Israeli scientists have accidentally discovered a new way to predict the likelihood of cancer patients developing potentially life-threatening secondary tumors.
One of the biggest worries of cancer patients is that after the removal of their primary tumor, secondary tumors will develop. Such secondary growths — known as metastasis — are responsible for 90 percent of cancer-related deaths, but it normally takes time after surgery until a pathology report gives patients an idea of their risk level.
Prof. Daphne Weihs told The Times of Israel her biomedical engineering lab at the Technion-Israel Institute of Technology has discovered how to use a special gel to give an instant assessment of how likely a patient is to develop a secondary tumor.
“Our method is more rapid, accurate and quantitative than pathology results,” she said.
Weihs said her method will prove “life-saving,” as accurate information is key to ensuring that patients are monitored correctly for their risk level, so that new secondary tumors are picked up early or prevented before they have a chance to develop. She claimed her innovation cuts down the chances of patients being told they are safe from secondary tumors when they aren’t, compared to pathology reports.
Weihs said that “like all the best science” the method was discovered unintentionally when her lab prepared a polymeric gel and placed cancer cells on it for general observation. “We made it to study interactions of aggressive cells with their environment and ran into an unexpected phenomenon.”
A student researcher noticed the cells physically pushing into the gel, which she found to be a distraction from what she was trying to observe.
“The student who saw this didn’t know what she was looking at and said, ‘Some of the cells are doing something weird and pushing.’ She asked, ‘Is this interesting?’”
Weihs realized that the force the cells were exerting on the gel was the very same force the cells would use to make their way through the body and spread cancer to new areas.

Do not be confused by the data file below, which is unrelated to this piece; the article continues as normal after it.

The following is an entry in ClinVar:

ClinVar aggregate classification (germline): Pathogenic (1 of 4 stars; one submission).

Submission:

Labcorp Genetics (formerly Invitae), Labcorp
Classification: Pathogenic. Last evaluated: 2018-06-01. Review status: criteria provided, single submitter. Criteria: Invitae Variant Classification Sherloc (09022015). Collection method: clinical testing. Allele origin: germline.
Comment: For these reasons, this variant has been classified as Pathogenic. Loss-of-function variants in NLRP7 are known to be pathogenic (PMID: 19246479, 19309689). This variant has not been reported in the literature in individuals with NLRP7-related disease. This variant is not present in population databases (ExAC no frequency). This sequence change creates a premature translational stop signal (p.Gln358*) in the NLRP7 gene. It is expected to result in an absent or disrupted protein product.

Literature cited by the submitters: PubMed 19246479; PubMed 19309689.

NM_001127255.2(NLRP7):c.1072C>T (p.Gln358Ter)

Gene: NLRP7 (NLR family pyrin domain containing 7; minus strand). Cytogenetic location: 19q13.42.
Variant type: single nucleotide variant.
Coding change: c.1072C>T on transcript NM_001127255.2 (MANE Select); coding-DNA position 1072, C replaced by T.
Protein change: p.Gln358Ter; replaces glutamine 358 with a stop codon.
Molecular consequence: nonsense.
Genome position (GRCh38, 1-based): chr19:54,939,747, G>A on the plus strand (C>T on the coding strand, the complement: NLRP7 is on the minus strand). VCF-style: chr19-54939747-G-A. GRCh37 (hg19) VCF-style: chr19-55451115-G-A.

She went on to develop ways of measuring the extent of the pushing and built a model that predicts how able the cells may prove to cause secondary tumors.
The method was tested on samples from pancreatic cancer patients being treated at the Rambam Health Care Campus in Haifa. Weihs cross-referenced her findings with pathology reports for patients and their medical follow-ups.
“We assess how they behave on the gel, through a correlation between mechanics and biology of the cell, and make predictions based on this,” she said. “Our measure shows how many of the cells are pushing and how deep they reach. And the higher the values, the more aggressive the cells are assumed to be.”
Cells that make little headway on the gel normally pose less risk for secondary tumors, while those that push hard are higher risk, Weihs observed.
“We can take a sample from anywhere in the [primary] tumor, and can give the likelihood of metastasis,” she said. “The next stage of our research is that we may be able to find out more, and predict where in the body a secondary tumor is likely to develop.
“This would be very important because if you can say where metastasis could happen with a high degree of certainty, it could even justify invasive measures to check if there is a secondary tumor,” Weihs added. “This could save lots of time, and time is crucial with cancers, especially the aggressive ones.”
A paper based on the research has been peer-reviewed and published in Annals of Biomedical Engineering.
Weihs expects the method to work on tumors from all types of cancer and has already conducted studies, which are being peer-reviewed on three other cancer types. She said she hopes to put the gel and the methodology forward for clinical testing, with a view to marketing it.